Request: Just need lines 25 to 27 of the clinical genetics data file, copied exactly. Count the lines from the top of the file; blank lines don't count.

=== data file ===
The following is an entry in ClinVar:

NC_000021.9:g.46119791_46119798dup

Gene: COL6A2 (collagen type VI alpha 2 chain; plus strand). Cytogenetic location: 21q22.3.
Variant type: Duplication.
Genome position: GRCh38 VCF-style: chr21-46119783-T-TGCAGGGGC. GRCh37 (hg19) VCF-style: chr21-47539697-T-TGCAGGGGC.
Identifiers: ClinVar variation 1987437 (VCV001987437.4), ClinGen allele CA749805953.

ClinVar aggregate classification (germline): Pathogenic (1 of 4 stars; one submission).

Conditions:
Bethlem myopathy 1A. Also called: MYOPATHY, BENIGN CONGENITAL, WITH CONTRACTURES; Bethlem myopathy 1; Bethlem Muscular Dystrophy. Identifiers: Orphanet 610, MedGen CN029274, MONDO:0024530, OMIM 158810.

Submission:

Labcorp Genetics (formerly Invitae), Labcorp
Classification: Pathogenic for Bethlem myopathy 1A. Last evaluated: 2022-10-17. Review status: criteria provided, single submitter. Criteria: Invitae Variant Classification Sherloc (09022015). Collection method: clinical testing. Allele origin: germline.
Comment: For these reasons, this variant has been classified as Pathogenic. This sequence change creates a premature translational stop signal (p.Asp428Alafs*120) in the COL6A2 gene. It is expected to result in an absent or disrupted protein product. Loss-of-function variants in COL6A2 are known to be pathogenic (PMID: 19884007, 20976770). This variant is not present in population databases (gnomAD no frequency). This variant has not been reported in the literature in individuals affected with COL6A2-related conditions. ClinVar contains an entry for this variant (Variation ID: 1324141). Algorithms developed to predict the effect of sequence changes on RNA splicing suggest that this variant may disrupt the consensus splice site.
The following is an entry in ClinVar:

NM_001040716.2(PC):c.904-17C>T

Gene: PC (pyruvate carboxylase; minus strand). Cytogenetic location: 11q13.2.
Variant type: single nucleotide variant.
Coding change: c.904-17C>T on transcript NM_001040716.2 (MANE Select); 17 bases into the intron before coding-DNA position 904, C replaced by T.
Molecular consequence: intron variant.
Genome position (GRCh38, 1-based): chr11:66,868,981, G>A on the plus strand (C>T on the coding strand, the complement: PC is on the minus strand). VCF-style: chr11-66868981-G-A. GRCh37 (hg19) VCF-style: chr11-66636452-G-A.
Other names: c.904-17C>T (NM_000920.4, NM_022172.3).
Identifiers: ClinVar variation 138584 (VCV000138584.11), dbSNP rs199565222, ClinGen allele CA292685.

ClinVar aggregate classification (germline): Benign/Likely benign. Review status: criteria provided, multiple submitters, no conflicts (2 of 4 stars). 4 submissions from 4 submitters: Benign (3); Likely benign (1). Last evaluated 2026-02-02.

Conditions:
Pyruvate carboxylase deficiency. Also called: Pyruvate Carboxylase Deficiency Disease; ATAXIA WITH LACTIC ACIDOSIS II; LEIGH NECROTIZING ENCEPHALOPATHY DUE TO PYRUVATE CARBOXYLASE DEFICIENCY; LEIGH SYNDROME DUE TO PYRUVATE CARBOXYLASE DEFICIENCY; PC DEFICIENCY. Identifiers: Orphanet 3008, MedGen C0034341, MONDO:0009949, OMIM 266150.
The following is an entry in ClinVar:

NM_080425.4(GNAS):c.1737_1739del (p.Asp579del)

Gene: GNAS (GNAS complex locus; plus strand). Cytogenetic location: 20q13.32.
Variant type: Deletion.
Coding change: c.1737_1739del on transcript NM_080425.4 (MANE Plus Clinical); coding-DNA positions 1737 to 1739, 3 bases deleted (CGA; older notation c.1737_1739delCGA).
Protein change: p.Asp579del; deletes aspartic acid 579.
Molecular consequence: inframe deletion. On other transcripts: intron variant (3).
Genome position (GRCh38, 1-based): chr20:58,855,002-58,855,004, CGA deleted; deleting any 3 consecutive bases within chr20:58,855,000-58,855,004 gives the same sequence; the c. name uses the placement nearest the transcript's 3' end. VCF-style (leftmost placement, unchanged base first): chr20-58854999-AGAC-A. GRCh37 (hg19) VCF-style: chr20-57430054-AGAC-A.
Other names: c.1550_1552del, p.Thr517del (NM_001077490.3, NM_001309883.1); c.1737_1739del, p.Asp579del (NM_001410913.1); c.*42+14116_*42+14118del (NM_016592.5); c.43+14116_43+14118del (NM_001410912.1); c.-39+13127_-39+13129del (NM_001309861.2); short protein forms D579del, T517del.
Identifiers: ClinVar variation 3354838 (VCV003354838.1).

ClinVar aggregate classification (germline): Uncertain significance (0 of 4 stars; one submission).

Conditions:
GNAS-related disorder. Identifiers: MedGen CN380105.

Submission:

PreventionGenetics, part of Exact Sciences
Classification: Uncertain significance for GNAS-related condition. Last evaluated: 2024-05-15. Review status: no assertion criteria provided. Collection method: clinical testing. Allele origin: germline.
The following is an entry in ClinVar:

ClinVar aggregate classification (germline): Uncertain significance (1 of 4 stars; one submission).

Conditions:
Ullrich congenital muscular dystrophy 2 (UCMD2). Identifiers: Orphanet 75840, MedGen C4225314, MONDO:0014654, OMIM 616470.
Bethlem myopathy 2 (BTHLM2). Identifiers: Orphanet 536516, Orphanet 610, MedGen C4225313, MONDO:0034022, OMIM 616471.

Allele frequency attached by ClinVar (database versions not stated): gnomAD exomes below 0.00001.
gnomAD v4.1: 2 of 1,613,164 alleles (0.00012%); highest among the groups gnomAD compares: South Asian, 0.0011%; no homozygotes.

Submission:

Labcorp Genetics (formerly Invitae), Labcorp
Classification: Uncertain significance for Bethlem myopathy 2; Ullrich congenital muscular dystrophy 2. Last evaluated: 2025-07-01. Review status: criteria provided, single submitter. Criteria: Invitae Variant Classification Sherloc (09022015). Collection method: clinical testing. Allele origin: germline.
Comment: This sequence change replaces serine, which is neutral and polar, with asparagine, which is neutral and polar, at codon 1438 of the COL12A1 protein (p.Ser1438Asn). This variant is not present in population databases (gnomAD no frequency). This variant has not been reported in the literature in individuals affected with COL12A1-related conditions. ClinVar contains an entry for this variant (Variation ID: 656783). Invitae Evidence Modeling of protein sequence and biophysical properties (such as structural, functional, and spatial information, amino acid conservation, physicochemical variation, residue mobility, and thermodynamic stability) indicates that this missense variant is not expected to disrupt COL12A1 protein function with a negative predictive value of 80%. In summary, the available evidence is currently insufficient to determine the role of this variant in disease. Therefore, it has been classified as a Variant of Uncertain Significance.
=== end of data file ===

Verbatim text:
Pyruvate carboxylase deficiency. Also called: Pyruvate Carboxylase Deficiency Disease; ATAXIA WITH LACTIC ACIDOSIS II; LEIGH NECROTIZING ENCEPHALOPATHY DUE TO PYRUVATE CARBOXYLASE DEFICIENCY; LEIGH SYNDROME DUE TO PYRUVATE CARBOXYLASE DEFICIENCY; PC DEFICIENCY. Identifiers: Orphanet 3008, MedGen C0034341, MONDO:0009949, OMIM 266150.
The following is an entry in ClinVar:

NM_080425.4(GNAS):c.1737_1739del (p.Asp579del)